Labyrinth is a 1986 musical fantasy film following a 16-year-old girl named Sarah who must reach the center of an otherworldly maze in just thirteen hours in order to rescue her infant brother. With a budget of $25 million and a final theatrical gross of $12.9 million, the film was considered to be a box office failure with mixed critical reviews. Yet, today, it has a cult following and is considered by many to be a classic. So, be careful what you wish for, and take a look behind the scenes into the wonky world of Labyrinth.
The Script Went Through Several Revisions And Treatments
Before Labyrinth became the classic that many know and love today, the script for the film traded hands, a lot. Illustrator Brian Froud first pitched his idea of a baby surrounded by goblins to Jim Henson after a screening of The Dark Crystal. Jim Henson and Dennis Lee then came up with a story which was given to Monty Python’s Terry Jones and Fraggle Rock’s Laura Phillips, who each wrote a script.
Finally, it was passed on to screenwriter Elaine May did her own revisions to make the characters feel more human. Although the lone screenwriting credits went to Jones, he didn’t feel “very close” to it because his version and the final version were so different.
Michael Jackson Was Considered To Played Jareth
In the early developments of the film, Jareth, the Goblin King was going to be another non-human character, with one of Jones’ scripts not having him appear until halfway through the movie.
He later received a message from Jim Henson that he wanted Jareth to be played by either Michael Jackson or David Bowie, so the character needed to be in the whole movie, singing. Henson then outlined the movie featuring Bowie, meeting with him several times over two years before finally agreed to take the role.
Author Maurice Sendak Had Some Things To Say About The Film
Maurice Sendak, the author of the iconic children’s books Outside Over There and Where the Wild Things Are, wasn’t thrilled about the movie. The plot of Labyrinth was incredibly similar to his story Outside Over There, with some of the audience members even referring to the creatures in the film as “Wild Things.”
Although Sendak’s lawyers advised Henson to halt the production, their warnings did little. As a note to Sendak, in the movie’s credits, it reads, “Jim Henson acknowledges his debt to the works of Maurice Sendak.” Regardless, Sendak complained about it for years.
Baby Toby Followed In His Father’s Footsteps
Toby Fraud was the son of the movie’s film designer Brian Fraud and played the kidnapped baby Toby Williams in the film. Ironically, the young Toby would grow up to follow in his father’s footsteps and would go on to be a designer, artist, and puppeteer in films such as Pananorman and The Chronicles of Narnia.
Considering that he was so young when Labyrinth was being filmed, he admits he doesn’t remember much about the experience except for peeing on David Bowie the first time he met him. Not many people can say that!
There Are Hints About The Film Can Be Spotted In Sarah’s Room
Several of the movie’s characters are cleverly hidden around Sarah’s room that most people might not pick up on their first watch. There’s a stuffed animal that looks like Sir Didymus on her dresser, a doll that looks like Ludo, bookends similar to Hoggle, and a figurine of Jareth on the side of her desk.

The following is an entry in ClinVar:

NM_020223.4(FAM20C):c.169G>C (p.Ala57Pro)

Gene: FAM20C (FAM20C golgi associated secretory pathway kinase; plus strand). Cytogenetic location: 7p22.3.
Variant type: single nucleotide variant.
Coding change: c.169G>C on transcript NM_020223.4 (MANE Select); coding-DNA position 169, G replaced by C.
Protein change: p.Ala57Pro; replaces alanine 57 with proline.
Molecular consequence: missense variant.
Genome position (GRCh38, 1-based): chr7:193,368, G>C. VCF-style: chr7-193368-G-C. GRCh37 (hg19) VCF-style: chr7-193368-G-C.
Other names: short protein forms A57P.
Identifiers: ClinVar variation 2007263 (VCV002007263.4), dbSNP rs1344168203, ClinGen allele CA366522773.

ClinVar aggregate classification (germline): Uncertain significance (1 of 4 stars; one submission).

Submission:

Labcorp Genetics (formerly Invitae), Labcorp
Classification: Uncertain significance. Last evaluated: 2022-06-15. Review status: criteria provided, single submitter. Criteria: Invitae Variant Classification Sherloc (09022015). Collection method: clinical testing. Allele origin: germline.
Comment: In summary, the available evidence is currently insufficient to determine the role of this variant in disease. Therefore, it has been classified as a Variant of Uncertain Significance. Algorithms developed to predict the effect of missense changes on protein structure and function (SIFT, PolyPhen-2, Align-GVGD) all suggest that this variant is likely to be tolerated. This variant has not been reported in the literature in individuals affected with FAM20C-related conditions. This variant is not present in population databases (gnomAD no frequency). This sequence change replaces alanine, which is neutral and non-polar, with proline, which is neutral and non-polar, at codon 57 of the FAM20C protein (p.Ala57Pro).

Furthermore, there’s a scrapbook that shows newspaper clippings of an actor who is no other than David Bowie, and the dress she wears at the ball can be seen on a miniature doll. Finally, there’s a wooden maze game on her dresser that is a foreshadowing of the Labyrinth.
Jareth’s Crystal Ball Tricks Are Real
The tricks that Jareth does with his crystal balls, such as twirling them in his hands, is no special effect or camera trick. They were actually done by choreographer Michael Moschen, who is also an accomplished juggler.
In those scenes, Moschen was crouched behind Bowie with his arm sticking through Bowie’s armpits. Impressively, he had no screen to see what he was doing, so all the tricks that he was performing were impressively done completely blind.
There Was Strategy To Keep Toby Calm
In the scene when baby Toby is seated on Jareth’s lap, the baby had to be kept under control as Jareth is whispering in his ear. When filming the scene, Toby screamed in so many takes that something had to be figured out in order to keep him quiet.
Luckily, a crew member had a glove puppet on hand. So, during Jareth’s speech, Bowie had the puppet in his off-hand that was out of shot that he distracted the boy with. This resulted in Toby being completely entranced and quiet for the scene.
Two People Had To Work The Ludo Costume
After the Ludo rig had finally been constructed, when Henson learned that it weighed over 100 pounds, the director told the Creature Shop to start all over again to make it lighter.
Even after the costume had been modified and brought down to weigh just seventy-five pounds, it was still a monster of a costume. Too heavy for just one person to manage, the suit had to be operated by two different people. Puppeteers Rob Mueck and Rob Mills took turns wearing it.
David Bowie Released Two Music Videos Promoting The Movie
Both directed by Steve Barron, David Bowie released two music videos to help promote the film. The first was for the song “As the World Falls Down,” which features clippings of not just the ballroom scene but also ones with Hoggie and Bowie.
The second was “Underground,” which is played during the credits. This music video once again shows clips from the film, especially those in which Bowie is present. Both of these music videos might seem a bit unusual for anyone that hasn’t seen Labyrinth.